2006-08-10 07:31 UTC Tag Soup: appendChild() of a script that calls document.write()
Imagine a script:
var element = document.createElement('script'); element.src = 'test.js'; document.body.appendChild(element);</
This script appends an element to the DOM. The
element is itself a
script element, which refers to an
external script. Imagine that the external script is the
What will happen? What should I put in the spec?
Try this out.
- Internet Explorer
- The text "TEST" will be inserted into the document whenever the tokeniser happens to be. Most notably, in this case, inside an attribute. Non-deterministic behaviour that depends on packet boundaries. We can't put this in the spec.
- The text "TEST" will be inserted into the document whenever the tokeniser happens to be, except if it's in the middle of the token, in which case it'll insert it before that token, then reparse. Non-deterministic behaviour that depends on packet boundaries. We can't put this in the spec.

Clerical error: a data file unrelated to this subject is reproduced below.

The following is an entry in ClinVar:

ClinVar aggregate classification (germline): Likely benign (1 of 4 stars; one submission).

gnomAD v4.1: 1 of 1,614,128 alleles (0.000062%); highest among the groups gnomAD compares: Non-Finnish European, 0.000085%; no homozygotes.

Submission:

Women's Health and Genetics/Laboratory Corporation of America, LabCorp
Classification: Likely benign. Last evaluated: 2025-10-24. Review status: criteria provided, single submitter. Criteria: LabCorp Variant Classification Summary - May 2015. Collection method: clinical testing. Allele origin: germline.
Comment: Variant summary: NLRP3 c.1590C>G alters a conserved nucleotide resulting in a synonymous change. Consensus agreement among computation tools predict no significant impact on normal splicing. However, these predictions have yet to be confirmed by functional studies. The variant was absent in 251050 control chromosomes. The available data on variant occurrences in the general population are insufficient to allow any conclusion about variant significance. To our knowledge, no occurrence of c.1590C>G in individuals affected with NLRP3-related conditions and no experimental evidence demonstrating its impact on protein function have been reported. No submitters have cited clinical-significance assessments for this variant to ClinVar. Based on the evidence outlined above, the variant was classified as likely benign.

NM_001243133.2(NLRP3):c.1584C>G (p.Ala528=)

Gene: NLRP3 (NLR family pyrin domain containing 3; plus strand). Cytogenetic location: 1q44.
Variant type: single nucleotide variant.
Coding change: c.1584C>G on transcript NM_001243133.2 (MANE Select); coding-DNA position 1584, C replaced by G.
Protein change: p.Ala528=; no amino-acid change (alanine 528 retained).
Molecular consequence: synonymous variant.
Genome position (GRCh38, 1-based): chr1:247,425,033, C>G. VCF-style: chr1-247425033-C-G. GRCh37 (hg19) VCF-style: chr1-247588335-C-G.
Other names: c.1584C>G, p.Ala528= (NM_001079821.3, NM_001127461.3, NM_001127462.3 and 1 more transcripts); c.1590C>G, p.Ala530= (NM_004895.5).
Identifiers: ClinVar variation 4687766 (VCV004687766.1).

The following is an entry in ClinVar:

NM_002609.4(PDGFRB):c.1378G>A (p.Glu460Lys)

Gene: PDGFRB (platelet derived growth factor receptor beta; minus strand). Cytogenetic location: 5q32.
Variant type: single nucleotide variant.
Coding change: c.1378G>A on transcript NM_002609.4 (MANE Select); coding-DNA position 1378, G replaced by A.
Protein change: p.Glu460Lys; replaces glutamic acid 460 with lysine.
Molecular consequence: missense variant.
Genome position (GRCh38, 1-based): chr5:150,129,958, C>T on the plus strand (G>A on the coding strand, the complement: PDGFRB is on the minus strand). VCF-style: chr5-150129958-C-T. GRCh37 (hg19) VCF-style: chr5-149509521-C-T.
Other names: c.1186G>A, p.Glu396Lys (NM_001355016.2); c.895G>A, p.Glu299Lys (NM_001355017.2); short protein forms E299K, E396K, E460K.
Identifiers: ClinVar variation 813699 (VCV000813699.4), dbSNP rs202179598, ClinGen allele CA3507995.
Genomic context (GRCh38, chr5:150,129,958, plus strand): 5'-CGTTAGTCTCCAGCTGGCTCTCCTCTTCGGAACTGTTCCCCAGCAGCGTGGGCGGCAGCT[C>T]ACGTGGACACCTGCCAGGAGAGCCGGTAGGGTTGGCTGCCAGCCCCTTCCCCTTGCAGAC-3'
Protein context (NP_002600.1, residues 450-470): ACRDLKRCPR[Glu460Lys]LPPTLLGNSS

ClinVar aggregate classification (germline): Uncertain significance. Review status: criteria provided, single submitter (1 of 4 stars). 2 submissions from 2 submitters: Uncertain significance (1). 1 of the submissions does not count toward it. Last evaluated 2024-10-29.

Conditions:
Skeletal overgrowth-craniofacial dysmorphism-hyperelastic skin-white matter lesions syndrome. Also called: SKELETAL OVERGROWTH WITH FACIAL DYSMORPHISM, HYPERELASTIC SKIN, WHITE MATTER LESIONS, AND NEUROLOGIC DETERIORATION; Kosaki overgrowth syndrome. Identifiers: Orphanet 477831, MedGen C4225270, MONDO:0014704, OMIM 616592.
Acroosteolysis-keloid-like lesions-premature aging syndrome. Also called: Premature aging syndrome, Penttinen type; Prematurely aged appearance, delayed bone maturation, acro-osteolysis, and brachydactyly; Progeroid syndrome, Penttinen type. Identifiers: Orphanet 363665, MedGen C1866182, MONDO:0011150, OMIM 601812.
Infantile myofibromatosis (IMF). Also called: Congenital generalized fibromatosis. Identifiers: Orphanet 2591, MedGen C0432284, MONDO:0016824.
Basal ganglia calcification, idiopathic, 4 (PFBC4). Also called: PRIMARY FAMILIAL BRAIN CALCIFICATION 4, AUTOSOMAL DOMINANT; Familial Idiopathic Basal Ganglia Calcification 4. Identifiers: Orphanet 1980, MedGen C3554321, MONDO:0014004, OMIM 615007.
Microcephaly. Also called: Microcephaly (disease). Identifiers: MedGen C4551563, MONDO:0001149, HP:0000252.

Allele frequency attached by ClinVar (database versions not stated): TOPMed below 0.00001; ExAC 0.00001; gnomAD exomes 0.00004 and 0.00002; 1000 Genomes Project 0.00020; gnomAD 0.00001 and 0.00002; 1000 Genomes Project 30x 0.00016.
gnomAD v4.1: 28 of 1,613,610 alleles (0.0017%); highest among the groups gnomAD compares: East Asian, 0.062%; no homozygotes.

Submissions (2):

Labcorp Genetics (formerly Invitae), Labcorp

- The script blocks the parser until it's executed, so the text gets inserted immediately after the original block. Not asynchronous. Since IE is asynchronous on this, it is likely that most uses of this construct are looking for asynchronous loading. So we can't use this on the spec.
- I can't quite work out what Safari does, exactly; in this particular test it doesn't write the content anywhere at all as far as I can tell. Not clear what is happening, so we can't use this for the spec.
This isn't academic. Dojo does this, for example (see
bootstrap2.js). A lot of other pages do this. Most pages
do it after the
load event has fired, at which point it's
well defined, but there are some that do it while the page is
loading. I have no idea what the spec should say. I think probably the
best thing to do is to say that
document.write() in this
situation implies a
document.open(), much as we're saying
document.write() being called from
setTimeout() functions or event handlers. But no browser does this today, so will that break pages?